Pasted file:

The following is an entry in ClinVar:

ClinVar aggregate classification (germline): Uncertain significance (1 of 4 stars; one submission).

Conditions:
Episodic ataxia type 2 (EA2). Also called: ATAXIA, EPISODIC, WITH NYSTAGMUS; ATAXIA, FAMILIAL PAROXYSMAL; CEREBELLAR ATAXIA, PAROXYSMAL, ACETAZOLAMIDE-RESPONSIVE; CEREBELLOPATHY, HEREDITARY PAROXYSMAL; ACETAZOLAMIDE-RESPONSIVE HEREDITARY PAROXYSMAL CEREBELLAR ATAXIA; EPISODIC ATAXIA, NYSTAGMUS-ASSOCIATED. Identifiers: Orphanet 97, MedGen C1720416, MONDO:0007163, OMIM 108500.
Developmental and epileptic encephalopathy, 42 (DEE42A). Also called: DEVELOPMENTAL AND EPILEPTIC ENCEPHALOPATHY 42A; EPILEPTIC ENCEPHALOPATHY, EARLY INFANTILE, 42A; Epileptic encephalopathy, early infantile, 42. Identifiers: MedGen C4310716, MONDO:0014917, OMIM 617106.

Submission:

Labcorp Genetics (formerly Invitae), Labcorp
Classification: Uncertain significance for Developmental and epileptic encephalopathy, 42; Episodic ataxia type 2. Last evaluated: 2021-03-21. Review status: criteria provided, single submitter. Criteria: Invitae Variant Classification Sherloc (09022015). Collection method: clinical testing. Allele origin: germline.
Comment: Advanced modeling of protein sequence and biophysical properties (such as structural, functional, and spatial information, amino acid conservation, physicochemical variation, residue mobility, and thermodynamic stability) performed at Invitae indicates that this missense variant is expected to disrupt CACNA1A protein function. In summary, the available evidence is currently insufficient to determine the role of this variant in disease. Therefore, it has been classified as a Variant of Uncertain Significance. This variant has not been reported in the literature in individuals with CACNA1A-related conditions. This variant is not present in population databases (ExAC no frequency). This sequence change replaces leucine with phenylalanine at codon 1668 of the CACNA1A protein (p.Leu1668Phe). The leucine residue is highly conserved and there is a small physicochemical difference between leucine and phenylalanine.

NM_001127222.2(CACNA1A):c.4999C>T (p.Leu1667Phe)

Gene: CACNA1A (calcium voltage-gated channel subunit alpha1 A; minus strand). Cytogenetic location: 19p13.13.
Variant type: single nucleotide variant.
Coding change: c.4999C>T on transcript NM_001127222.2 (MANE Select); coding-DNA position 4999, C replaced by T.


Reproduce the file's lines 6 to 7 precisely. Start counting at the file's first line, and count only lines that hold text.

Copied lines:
Submission:

Labcorp Genetics (formerly Invitae), Labcorp